A history of childhood abuse is associated with increased odds of stress-related sleep disturbances for women during pregnancy, according to researchers from Harvard T.H. Chan School of Public Health and colleagues. The study is believed to be the first to associate abuse during childhood to poor sleep quality in pregnant women.
The study is published in the October 2015 issue of the Sleep Medicine.
“Our study shows pregnant women who have experienced abuse as children may be at increased risk of developing poor sleep quality and stress-related sleep disturbances in pregnancy. This is irrespective of adulthood experiences of trauma, demonstrating the long-lasting detrimental effects of childhood abuse,”said lead author Bizu Gelaye, research scientist in epidemiology at Harvard Chan School. “There is ample evidence that sleep disturbances are associated with adverse pregnancy outcomes. Our study now adds new evidence to the intergenerational effects of early trauma.”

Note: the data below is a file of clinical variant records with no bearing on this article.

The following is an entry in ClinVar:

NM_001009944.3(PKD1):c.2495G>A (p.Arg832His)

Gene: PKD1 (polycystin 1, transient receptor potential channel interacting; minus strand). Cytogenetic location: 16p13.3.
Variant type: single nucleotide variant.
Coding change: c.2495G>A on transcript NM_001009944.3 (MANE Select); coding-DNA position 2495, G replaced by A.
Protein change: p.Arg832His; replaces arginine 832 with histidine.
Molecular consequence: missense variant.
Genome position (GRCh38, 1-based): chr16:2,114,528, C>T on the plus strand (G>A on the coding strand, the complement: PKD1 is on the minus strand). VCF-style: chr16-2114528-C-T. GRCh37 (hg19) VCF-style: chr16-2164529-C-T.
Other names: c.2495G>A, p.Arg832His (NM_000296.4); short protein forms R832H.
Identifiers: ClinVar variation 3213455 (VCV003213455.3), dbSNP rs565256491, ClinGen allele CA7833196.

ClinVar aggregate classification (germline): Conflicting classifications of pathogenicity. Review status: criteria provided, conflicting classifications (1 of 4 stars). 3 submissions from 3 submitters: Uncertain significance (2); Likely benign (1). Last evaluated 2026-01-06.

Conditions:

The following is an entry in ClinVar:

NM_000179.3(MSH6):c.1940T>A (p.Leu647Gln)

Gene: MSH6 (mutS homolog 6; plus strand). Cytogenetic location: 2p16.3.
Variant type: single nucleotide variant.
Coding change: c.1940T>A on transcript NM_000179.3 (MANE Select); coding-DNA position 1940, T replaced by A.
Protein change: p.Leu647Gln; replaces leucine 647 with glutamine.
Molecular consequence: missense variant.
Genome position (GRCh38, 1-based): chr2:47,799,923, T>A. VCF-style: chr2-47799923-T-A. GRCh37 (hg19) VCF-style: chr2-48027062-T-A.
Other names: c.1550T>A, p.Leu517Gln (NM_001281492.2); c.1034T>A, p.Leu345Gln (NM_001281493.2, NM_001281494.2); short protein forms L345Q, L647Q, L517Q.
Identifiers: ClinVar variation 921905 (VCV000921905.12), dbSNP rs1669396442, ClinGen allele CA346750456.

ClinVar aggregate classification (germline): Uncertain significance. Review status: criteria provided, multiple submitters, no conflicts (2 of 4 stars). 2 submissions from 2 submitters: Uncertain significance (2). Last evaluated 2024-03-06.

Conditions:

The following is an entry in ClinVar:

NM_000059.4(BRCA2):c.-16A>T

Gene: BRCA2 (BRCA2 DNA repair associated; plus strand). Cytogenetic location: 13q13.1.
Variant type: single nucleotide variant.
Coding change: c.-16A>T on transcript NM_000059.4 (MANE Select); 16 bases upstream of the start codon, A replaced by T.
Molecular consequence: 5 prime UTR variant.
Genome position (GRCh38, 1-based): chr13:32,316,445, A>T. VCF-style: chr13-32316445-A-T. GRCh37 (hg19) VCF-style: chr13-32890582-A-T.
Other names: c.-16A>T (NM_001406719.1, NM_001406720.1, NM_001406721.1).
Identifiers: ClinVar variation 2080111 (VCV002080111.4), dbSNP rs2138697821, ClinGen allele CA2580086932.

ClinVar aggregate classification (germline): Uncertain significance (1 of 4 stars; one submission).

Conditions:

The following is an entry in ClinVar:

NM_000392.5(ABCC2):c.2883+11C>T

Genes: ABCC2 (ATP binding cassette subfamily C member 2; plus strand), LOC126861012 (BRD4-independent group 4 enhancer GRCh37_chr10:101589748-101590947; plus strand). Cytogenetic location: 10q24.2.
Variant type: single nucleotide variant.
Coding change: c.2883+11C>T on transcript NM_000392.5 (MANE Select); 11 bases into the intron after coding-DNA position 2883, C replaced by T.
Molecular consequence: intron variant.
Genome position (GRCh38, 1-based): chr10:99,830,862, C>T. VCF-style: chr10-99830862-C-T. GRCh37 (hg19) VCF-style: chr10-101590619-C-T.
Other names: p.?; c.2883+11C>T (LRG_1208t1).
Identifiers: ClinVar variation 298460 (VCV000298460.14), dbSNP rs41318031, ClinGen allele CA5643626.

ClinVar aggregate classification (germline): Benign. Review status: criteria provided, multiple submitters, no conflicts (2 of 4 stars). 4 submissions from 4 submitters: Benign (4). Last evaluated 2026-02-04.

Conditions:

“We hope our findings, if replicated, might be used to help develop antenatal (prenatal and pregnancy) care programs that recognize and respond to the effects of childhood trauma,” said senior author Michelle Williams, Steven B. Kay Family Professor of Public Health, chair of the Department of Epidemiology, and director of the Harvard Catalyst Health Disparities and Population Health Research Programs. Other Harvard Chan School authors included David Henderson, Sandhya Kajeepeta, and Qiu-Yue Zhong in the Department of Epidemiology.
Researchers at Harvard Medical School, Massachusetts General Hospital, the Universidad Peruana de Ciencias Aplicadas, and Cayetano Heredia Peruvian University, both in Lima, Peru, also participated in the study.